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North Grand Strand Fishing Report

Learn more about the North Grand Strand below

April 16

Inshore surface water temperatures around Little River are in the mid to upper 60s and pushing 70, and the water is still pretty clear for this time of year.   

There’s a lot of good action on the north end of the South Carolina Grand Strand, and Captain Patrick “Smiley” Kelly (843-361-7445) reports

April 1

Inshore surface water temperatures around Little River are in the mid-60s, and the water is still pretty clear. 

It’s turning into a good spring on the north end of the South Carolina Grand Strand, and after a hiatus in the reports due to some telephone issues that kept us from connecting Captain Patrick “Smiley” Kelly (843-361-7445) reports

February 23

Water temperatures range from about 48-50 degrees, and after recent weather the water is fairly dirty inshore. Out at the jetties there is some pretty blue water.   

Winter fishing continues to be strong on the north end of the South Carolina Grand Strand, and Captain Patrick “Smiley” Kelly (843-361-7445) reports

Fishing for More?

Read more fishing report from the North Grand Strand and other popular fishing spots!

About North Grand Strand Fishing

Includes Little River fishing report, Cherry Grove fishing report, and North Myrtle Beach fishing report.

The Grand Strand region of South Carolina refers to an arc of Atlantic Ocean beach land extending more than 60 miles from Little River, SC along the North Carolina border in the north to Winyah Bay outside of Georgetown to the south.  It includes both Horry County and Georgetown County and is perhaps the most popular tourist destination in South Carolina.  This region almost certainly attracts more sun-and-fun beach tourists each year than any other part of South Carolina.  This “North Grand Strand” fishing report covers the Horry County area from North Myrtle Beach north to the North Carolina border.  Moving from south to north, it includes North Myrtle Beach, Cherry Grove, and Little River.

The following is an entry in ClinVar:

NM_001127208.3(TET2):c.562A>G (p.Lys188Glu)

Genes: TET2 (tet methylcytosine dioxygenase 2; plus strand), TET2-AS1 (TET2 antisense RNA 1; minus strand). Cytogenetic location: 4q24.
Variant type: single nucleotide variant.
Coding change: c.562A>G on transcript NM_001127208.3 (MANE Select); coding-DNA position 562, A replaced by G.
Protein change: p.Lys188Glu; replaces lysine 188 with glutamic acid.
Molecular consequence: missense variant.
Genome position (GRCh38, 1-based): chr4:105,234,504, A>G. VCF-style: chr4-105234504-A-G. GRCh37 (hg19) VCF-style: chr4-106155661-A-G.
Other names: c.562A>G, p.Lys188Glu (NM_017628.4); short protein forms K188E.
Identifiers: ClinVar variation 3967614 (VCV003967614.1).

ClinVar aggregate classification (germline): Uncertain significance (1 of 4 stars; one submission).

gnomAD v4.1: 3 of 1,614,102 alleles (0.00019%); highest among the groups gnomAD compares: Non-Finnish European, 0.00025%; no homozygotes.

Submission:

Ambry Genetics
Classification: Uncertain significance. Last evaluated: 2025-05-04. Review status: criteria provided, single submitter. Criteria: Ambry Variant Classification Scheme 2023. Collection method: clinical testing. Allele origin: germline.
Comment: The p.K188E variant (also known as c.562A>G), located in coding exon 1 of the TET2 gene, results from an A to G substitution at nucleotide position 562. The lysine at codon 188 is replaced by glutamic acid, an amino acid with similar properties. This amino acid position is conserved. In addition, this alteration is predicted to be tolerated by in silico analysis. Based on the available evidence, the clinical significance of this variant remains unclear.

Redfish (also known as spottail bass, red drum, and other names) can be caught inshore along the Grand Strand the year round, as usually can spotted seatrout (also known as speckled seatrout, winter trout, and more) – although trout are also migratory in the region.  Sheepshead and black drum can also be found inshore most of the year, although in late winter the mature fish generally head offshore to spawn.  There are also an abundance of essentially migratory species that generally come in the warmer months – a broad category in South Carolina – and leave when temperatures cool.  These include croaker, pompano, spot, whiting and flounder (juveniles of both species may be present all year), bluefish, tarpon, weakfish, spadefish, cobia, Spanish mackerel, king mackerel, sharks and more.  Bottom species including black sea bass, triggerfish, porgies, and various species of snapper and grouper can always be found off the coast at varying depths, while dolphin, tuna and even marlin are seasonal offshore species.  Wahoo can generally be caught the year round in the Gulf Stream off South Carolina.  Note that species can seasonally come to South Carolina via north/south migration along the Atlantic coast, or they can seasonally move closer to the coast and then farther out via east/west migration, as well as a combination of the two.  In addition to spawning patterns and water temperature preference, some of these migrations are driven at least in part by bait availability, including shrimp, mullet, menhaden and more.  

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